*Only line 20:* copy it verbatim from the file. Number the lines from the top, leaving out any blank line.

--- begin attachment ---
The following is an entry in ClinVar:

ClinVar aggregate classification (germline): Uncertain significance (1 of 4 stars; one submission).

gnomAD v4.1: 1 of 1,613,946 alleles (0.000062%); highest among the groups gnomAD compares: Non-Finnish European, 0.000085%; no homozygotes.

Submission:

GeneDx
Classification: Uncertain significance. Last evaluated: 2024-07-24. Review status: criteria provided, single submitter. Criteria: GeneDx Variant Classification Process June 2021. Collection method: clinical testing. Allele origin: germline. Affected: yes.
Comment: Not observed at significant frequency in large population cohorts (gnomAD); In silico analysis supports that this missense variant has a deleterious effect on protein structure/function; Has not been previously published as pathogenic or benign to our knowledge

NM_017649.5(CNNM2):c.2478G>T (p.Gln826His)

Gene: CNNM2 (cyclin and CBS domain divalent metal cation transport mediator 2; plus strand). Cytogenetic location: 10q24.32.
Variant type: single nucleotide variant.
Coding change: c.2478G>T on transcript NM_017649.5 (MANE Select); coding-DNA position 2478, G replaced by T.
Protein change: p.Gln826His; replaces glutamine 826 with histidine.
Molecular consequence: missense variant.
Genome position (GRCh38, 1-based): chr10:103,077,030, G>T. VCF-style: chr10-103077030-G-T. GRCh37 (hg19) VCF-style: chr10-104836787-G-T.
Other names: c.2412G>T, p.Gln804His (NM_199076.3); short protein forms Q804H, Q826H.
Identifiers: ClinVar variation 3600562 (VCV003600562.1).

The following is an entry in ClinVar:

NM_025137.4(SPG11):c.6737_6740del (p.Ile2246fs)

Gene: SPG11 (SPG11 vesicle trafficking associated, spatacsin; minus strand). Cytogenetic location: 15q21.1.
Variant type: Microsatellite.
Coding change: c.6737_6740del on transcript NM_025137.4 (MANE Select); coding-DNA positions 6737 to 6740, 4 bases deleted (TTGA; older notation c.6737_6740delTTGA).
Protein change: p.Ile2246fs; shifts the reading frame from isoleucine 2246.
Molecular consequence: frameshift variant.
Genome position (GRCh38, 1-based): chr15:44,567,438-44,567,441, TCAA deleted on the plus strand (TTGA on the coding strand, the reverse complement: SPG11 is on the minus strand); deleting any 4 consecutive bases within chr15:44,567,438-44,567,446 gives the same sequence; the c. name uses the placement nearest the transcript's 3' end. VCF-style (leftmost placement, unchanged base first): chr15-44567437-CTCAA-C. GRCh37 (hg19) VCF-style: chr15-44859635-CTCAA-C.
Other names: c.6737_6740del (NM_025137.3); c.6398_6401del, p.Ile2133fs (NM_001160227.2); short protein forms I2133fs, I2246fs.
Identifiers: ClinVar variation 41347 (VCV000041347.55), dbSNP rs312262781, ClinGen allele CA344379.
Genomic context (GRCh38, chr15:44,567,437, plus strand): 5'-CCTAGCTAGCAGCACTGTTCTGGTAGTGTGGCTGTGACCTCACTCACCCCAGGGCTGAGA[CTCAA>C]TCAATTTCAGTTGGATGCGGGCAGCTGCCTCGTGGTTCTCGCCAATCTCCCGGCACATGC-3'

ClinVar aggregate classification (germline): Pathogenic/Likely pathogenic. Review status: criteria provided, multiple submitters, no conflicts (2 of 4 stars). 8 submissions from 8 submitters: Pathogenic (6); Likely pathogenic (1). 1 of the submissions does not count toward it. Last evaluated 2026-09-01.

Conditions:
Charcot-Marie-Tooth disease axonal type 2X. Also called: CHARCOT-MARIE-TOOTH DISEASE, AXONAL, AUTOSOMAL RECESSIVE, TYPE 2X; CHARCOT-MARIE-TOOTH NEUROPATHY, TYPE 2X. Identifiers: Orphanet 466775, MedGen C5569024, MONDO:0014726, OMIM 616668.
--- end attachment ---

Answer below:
Variant type: Microsatellite.